NABARD has played a critical role in promoting people's institutions across India as a key tool for sustainable rural development, and was the first to promote the concept of the Self Help Groups in India in the 1980's.
With over 35 collaborative projects together, NABARD and ACF have been working hand in hand to bring change in rural communities by harnessing the power of people's institutions, otherwise known as community based organizations (CBOs).
ACF's Thrive spoke to Mr Ranbir Singh, Chief General Manager NABARD (Regional Office, Shimla) about the role of the community in such projects.
"All our programs at NABARD are based on participatory development, relying essentially on CBOs for community participation, and implementing partners like ACF help to guide and facilitate the process." Mr Singh said.
Participatory Watershed Development has proved to be one such successful community based initiative in enhancing agricultural productivity and improving the livelihood security of rural communities - one that relies on a strong people's institution for its long term success. NABARD has been a pioneer in this space, implementing watershed development projects since the inception of Indo German Watershed Development Programme (IGWDP) in the 1990s.
ACF began working with NABARD on Watershed Development Projects in Himachal Pradesh in 2007 (3 projects completed and 4 currently ongoing) and the success of this longstanding partnership can be attributed to the proactive role played by all the agencies involved.
According to Mr Singh, "Watershed challenges are unique to a geography; hence such projects necessitate a participatory approach involving all concerned, i.e. the village watershed community, implementing agencies such as ACF and technical support organizations - as integrated watershed development involves a variety of skills, disciplines and competencies."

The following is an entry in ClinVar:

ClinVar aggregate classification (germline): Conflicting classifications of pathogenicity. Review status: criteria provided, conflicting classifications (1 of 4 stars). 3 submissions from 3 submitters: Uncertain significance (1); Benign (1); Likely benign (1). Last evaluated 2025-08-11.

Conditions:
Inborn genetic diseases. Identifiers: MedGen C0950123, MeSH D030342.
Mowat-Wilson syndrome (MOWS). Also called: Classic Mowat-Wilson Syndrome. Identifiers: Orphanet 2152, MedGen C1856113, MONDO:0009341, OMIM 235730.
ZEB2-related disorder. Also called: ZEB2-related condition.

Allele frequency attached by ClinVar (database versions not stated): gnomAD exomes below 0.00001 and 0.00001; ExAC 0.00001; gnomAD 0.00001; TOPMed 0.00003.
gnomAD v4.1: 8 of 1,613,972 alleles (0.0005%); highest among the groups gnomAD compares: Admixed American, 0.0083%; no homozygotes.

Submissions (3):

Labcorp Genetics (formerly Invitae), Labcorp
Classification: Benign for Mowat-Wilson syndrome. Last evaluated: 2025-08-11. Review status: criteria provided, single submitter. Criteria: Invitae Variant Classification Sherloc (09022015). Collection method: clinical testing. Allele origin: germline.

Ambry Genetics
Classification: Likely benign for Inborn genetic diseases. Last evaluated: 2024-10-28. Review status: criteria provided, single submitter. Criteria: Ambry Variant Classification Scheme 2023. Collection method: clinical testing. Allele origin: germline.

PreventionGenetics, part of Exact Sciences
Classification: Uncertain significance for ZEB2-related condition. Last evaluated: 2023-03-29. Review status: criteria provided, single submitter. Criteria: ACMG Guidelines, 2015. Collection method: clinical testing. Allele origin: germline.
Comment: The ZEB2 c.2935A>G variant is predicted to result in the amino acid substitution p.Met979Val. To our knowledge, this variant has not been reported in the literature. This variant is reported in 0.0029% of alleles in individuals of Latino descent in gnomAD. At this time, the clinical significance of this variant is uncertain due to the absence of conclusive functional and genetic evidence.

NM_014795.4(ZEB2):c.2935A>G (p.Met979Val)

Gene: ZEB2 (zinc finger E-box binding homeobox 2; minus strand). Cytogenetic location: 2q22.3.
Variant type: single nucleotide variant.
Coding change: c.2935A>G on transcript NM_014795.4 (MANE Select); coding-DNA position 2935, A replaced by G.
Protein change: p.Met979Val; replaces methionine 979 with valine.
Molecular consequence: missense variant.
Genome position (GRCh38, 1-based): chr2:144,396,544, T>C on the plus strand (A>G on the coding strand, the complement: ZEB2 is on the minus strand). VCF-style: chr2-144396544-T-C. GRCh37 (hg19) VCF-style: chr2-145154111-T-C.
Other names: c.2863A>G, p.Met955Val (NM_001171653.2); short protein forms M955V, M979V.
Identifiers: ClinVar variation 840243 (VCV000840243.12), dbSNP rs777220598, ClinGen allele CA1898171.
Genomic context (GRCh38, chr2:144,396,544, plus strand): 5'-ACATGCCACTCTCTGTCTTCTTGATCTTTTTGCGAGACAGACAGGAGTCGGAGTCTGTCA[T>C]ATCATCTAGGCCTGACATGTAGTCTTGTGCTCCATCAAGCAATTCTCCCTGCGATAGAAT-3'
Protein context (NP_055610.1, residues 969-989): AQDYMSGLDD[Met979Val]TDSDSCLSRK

"An organization such as ACF is needed to play the role of catalyst, to bring about the transformation envisaged in the Watershed program, but it is the community coming together to drive it, which is the true indicator of sustainability."
But forming and sustaining successful CBOs is no easy task, and according to Mr Singh, the most challenging phase of participatory development projects, is the inception phase.
"At the project inception stage in Himachal Pradesh, we faced numerous challenges - mainly in convincing the community to accept their role in their development. CBOs rely heavily on voluntary contributions for labour, material and mobilizing people to volunteer their 'shramdaan' for project implementation - which is extremely difficult." he said.
"The village watershed committees lacked financial skills and the ability to work together as a group and there were numerous other such challenges. Our implementing partner ACF, was able to sort out all these issues through their capacity building efforts, fortunately" He recalls.
NABARD on its part ensured smooth and continuous flow of funds along with the convergence of Government (Central & State) schemes, knowledge sharing and provision of technical training on numerous aspects of the project. In Himachal Pradesh in particular, soil erosion and low moisture retention proved to be very testing challenges. NABARD delegated its technical experts to find appropriate solutions to tackle these issues, also providing training through its regional offices to the project implementation staff of ACF.
But by working together, collaboratively, with each stakeholder pooling their skills, the Watershed project in Himachal Pradesh, along with many others, was a success! The watershed areas under these projects have been transformed as evidenced by a Social Return on Investment (SROI) Study conducted in 2017. The social return was calculated as 1:8.44 i.e every rupee invested in these watershed projects, has generated a social return of Rs 8.44.